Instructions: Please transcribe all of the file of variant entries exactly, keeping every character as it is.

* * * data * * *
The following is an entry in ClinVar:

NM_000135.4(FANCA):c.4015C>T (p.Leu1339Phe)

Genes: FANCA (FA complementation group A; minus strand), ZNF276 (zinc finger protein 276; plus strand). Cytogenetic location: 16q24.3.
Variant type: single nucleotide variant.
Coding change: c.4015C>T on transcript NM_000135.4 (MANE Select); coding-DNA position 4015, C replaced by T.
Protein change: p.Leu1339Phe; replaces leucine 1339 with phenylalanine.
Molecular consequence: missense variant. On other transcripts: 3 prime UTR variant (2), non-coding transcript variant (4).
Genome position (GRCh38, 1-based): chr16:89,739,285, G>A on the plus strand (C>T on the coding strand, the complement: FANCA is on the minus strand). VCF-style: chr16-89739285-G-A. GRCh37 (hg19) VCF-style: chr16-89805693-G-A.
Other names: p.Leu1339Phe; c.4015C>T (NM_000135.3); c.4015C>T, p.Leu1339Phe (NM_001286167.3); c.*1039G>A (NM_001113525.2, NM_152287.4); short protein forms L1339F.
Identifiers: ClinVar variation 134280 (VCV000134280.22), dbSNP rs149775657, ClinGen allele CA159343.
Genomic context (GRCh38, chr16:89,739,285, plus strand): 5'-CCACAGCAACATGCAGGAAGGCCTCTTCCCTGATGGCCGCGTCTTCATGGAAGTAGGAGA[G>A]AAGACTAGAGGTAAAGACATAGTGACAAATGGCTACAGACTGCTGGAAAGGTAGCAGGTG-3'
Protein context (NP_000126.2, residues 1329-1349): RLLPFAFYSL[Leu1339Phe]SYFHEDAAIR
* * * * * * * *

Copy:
The following is an entry in ClinVar:

NM_000135.4(FANCA):c.4015C>T (p.Leu1339Phe)

Genes: FANCA (FA complementation group A; minus strand), ZNF276 (zinc finger protein 276; plus strand). Cytogenetic location: 16q24.3.
Variant type: single nucleotide variant.
Coding change: c.4015C>T on transcript NM_000135.4 (MANE Select); coding-DNA position 4015, C replaced by T.
Protein change: p.Leu1339Phe; replaces leucine 1339 with phenylalanine.
Molecular consequence: missense variant. On other transcripts: 3 prime UTR variant (2), non-coding transcript variant (4).
Genome position (GRCh38, 1-based): chr16:89,739,285, G>A on the plus strand (C>T on the coding strand, the complement: FANCA is on the minus strand). VCF-style: chr16-89739285-G-A. GRCh37 (hg19) VCF-style: chr16-89805693-G-A.
Other names: p.Leu1339Phe; c.4015C>T (NM_000135.3); c.4015C>T, p.Leu1339Phe (NM_001286167.3); c.*1039G>A (NM_001113525.2, NM_152287.4); short protein forms L1339F.
Identifiers: ClinVar variation 134280 (VCV000134280.22), dbSNP rs149775657, ClinGen allele CA159343.
Genomic context (GRCh38, chr16:89,739,285, plus strand): 5'-CCACAGCAACATGCAGGAAGGCCTCTTCCCTGATGGCCGCGTCTTCATGGAAGTAGGAGA[G>A]AAGACTAGAGGTAAAGACATAGTGACAAATGGCTACAGACTGCTGGAAAGGTAGCAGGTG-3'
Protein context (NP_000126.2, residues 1329-1349): RLLPFAFYSL[Leu1339Phe]SYFHEDAAIR